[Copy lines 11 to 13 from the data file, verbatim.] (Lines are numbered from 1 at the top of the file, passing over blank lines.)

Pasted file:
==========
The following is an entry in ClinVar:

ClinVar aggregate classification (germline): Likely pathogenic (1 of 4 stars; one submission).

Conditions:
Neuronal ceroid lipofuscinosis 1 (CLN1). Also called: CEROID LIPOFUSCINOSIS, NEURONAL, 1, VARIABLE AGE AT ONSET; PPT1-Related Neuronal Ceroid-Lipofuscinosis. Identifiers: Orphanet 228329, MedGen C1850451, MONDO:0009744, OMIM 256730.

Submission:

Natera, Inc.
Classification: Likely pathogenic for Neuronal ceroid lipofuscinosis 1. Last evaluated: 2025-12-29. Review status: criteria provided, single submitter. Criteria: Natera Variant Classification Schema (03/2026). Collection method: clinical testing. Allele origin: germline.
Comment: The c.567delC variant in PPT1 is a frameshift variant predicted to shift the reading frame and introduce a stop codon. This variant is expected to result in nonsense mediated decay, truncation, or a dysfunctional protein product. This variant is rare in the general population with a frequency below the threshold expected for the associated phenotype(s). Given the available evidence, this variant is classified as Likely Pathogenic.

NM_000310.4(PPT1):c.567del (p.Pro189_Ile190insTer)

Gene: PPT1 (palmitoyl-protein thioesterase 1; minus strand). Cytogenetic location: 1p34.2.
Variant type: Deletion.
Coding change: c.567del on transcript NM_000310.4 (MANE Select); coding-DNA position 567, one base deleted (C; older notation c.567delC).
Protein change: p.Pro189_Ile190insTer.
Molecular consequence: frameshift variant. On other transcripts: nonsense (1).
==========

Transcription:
Variant type: Deletion.
Coding change: c.567del on transcript NM_000310.4 (MANE Select); coding-DNA position 567, one base deleted (C; older notation c.567delC).
Protein change: p.Pro189_Ile190insTer.